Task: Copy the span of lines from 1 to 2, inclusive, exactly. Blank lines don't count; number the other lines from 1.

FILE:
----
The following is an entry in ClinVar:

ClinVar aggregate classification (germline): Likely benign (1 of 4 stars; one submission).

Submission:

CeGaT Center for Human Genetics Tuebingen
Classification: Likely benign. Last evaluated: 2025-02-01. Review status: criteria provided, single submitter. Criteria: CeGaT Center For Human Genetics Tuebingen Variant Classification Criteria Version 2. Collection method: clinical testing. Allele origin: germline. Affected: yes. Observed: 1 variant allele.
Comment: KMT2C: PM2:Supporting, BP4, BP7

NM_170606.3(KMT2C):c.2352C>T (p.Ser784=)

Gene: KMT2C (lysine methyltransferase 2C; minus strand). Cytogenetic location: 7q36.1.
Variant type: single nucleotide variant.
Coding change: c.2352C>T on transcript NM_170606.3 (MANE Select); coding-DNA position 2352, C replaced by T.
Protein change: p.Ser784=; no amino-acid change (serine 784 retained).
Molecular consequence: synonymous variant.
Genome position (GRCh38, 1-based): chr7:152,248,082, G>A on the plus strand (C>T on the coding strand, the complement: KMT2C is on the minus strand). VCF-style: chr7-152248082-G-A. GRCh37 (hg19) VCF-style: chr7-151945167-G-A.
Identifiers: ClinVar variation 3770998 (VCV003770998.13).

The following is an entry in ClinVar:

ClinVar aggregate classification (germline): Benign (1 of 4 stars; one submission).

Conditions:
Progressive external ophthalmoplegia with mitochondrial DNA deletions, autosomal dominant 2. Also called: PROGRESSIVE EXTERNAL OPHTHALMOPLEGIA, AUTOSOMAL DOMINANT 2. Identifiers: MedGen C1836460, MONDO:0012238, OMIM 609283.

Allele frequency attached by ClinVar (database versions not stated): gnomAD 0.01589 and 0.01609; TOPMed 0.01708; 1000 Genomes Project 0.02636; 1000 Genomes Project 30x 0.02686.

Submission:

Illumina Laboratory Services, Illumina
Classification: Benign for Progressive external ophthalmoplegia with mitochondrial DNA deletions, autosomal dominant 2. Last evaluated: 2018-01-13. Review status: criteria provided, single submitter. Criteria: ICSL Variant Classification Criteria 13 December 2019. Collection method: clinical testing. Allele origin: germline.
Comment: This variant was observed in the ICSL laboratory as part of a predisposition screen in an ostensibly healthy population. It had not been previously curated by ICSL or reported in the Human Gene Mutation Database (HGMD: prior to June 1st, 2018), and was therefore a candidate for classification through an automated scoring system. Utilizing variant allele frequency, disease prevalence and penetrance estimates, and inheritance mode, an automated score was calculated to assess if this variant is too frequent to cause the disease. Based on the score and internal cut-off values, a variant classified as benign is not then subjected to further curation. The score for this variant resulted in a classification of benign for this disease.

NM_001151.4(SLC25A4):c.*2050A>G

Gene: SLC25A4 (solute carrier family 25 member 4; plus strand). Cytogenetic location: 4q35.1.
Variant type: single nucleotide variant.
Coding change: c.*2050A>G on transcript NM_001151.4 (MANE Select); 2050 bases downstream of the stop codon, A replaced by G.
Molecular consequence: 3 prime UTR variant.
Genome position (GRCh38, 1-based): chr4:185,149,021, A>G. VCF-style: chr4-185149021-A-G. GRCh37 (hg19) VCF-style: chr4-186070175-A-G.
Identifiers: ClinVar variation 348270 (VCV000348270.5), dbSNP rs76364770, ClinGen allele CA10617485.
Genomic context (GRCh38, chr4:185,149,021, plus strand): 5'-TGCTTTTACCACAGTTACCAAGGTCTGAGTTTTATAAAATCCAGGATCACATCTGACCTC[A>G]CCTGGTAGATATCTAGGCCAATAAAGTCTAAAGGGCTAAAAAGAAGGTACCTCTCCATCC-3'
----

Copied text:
The following is an entry in ClinVar:

ClinVar aggregate classification (germline): Likely benign (1 of 4 stars; one submission).